GM oilseeds for Britain?

This year in Britain, we heard there’d be no GM (genetically modified, genetically engineered, biotech) crops. It didn’t last. A new GM crop might soon be field-tested here. Eventually this crop might reduce pressure on overfished seas. A land plant to conserve the sea? Yes, really.

Approval hasn’t yet been given but I think the field tests will happen. The well-respected Rothamsted Research (‘where knowledge grows’) has applied for permission to test an oilseed plant that grows omega-3 fatty acids. You can see more at the Rothamsted information page about this new GM oilseed.

You might know that fats and oils are glycerides built from glycerol and fatty acids. Some fatty acids are essential in human food because our bodies need them, but can’t make them. The essential fatty acids include omega-3 and omega-6. Omega-3 fatty acids include eicosapentaenoic acid (EPA) and docosahexaenoic acid (DHA).

Here’s a list of non-GM foods which give us omega-3 fatty acids. Items on that list, likely to appear as raw ingredients or value-added products in my own grocery basket, include oily finfish such as Atlantic salmon (Salmo salar), brown trout (Salmo trutta), rainbow trout (Onchorynchus mykiss) and skipjack tuna (Katsuwonus pelamis), and shellfish such as brown crab (Cancer pagurus), blue mussels (Mytilus edulis) and oysters (Ostrea edulis). These seafoods are sources of EPA and DHA.

My groceries might also include oilseeds such as walnuts (Juglans regia) and hazelnuts (Corylus avellana). Those contain omega-3 fatty acids but they don’t contain EPA or DHA.

People like me, in rich countries, are buying oily finfish partly because we’ve learned about the essential fatty acids. It tastes good too. A lot of the oily finfish in our grocery baskets is from fish farms, except the skipjack tuna which is always wild-caught.

Aquaculture is important worldwide, including in Europe. This can put pressure on wild stocks. Small wild marine fish eat algae and bioaccumulate omega-3 fatty acids. People catch those small fish and turn them into fishmeal and fish oil to make pellets for aquaculture. The pellets feed carnivorous, oily finfish such as the farmed species that I said feature in my grocery basket. So as we eat more and more farmed fish, we’re exploiting more and more wild fish. This isn’t sustainable.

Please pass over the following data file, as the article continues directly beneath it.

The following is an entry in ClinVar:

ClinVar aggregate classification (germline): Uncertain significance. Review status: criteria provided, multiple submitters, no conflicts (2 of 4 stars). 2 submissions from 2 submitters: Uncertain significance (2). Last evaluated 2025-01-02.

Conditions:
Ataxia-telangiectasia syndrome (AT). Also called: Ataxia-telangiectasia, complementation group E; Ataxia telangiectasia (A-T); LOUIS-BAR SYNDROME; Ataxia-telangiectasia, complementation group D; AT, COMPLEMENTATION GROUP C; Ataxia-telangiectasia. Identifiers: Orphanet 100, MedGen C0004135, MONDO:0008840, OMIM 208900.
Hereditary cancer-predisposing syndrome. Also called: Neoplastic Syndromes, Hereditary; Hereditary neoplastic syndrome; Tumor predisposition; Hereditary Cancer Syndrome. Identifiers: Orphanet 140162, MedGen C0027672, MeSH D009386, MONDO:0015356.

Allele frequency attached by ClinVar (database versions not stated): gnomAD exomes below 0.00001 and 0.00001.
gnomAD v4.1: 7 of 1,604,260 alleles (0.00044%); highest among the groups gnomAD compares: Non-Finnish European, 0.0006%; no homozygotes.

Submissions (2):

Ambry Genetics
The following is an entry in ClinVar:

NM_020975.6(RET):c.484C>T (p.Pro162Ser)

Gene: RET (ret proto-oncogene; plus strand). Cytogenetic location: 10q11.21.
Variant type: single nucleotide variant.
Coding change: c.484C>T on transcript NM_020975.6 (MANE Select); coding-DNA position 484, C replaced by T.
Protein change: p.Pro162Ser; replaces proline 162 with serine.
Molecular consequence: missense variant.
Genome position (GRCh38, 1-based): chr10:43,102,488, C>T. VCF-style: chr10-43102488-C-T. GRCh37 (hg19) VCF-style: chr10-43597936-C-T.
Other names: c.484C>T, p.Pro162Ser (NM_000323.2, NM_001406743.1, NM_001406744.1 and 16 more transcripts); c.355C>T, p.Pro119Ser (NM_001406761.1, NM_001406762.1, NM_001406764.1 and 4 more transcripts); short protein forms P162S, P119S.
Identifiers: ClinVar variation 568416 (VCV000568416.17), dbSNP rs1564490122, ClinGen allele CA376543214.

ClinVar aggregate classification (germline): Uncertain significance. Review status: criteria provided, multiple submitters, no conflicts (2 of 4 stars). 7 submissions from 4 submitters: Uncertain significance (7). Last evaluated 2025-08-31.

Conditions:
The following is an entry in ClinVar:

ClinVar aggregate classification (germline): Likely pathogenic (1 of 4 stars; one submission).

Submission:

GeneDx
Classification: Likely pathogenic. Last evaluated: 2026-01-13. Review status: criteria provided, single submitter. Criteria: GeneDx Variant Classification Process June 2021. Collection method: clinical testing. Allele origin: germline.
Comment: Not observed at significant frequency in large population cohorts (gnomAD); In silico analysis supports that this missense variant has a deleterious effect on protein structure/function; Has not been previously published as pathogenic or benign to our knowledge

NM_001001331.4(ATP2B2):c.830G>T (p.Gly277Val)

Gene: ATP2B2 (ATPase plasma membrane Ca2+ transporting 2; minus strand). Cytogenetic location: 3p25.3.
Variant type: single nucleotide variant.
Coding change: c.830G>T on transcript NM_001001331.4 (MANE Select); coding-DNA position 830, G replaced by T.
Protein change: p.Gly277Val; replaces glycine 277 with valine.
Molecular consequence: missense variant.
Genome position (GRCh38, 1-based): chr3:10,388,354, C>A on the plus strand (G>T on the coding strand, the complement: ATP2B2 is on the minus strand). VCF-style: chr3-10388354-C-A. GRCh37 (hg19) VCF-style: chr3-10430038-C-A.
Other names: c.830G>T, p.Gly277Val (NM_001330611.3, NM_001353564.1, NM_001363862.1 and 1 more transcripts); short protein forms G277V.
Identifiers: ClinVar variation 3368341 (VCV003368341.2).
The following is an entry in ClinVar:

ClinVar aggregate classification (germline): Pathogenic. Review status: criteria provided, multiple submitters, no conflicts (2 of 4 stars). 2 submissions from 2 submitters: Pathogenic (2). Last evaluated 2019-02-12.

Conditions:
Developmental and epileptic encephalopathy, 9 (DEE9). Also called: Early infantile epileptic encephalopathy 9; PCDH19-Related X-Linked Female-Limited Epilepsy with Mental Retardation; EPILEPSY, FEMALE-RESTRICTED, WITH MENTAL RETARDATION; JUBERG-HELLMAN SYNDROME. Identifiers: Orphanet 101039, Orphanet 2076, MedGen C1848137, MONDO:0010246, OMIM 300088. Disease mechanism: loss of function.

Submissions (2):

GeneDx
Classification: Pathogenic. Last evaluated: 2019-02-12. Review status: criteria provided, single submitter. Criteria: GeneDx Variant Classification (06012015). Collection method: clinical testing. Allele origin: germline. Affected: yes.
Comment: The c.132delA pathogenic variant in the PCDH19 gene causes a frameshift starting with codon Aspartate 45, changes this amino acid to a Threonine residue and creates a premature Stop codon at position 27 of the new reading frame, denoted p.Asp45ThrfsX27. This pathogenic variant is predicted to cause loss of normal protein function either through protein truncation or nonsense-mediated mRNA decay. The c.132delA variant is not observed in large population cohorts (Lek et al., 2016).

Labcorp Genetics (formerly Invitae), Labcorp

There are some obvious responses that don’t require GM. We could farm algae and eat them or use them as ingredients in fish food.

We could grow, trade and eat more walnuts, hazelnuts and other omega-3 oilseeds such as flax (linseed, Linum usitatissimum), butternut squash (Juglans cinerea), hemp (Cannabis sativa) and pecan (Carya illinoinensis). But since those oilseeds don’t contain EPA or DHA, you’d need to be more of a nutritionist than I am to judge whether they make adequate substitutes for oily finfish.

Could those non-GM responses be used in cost-effective ways? Maybe. But biotech offers another possible solution. It offers the new GM crop likely to be field-tested at Rothamsted. You can scroll down this blog post and follow a link to watch a film explaining why this is better than any non-GM plant.

Until the new GM crop gets a name, I’ll call it ‘Omega Camelina’. It’s a false flax (Camelina sativa) engineered so that its seeds contain EPA and DHA. C. sativa is an oilseed crop related to oilseed rape (rapeseed, canola, Brassica napa). Those plants make useful oils but they don’t make EPA or DHA.

Here’s the science about Omega Camelina. Johnathan Napier and other scientists at Rothamsted used the bacterium Agrobacterium tumefaciens to insert genes from a marine alga called Ostreococcus tauri into C. sativa. They also put in tissue-specific promoters so that the fatty acids would end up in the plants’ seeds.

Prof Napier and his team say, ‘Currently, the primary dietary source [of EPA and DHA]… is marine fish; however, the increasing demand for fish oil (particularly due to the expansion of the aquaculture industry, the major consumer of these oils) places enormous pressure on diminishing marine stocks… Such over-fishing and concerns related to pollution in the marine environment have triggered an urgent search for a completely new source of omega-3 [fatty acids]… any potential new source… should be both sustainable and capable of meeting any increased demand. An appealing approach… is metabolic engineering of a crop plant with the capacity to synthesize these fatty acids in seeds. The scalability of agriculture-based production systems, in conjunction with modest running costs, highlights the potential of transgenic plants as ‘green factories’… [C. sativa has] low input costs and [it’s relatively easy to engineer its genes.]’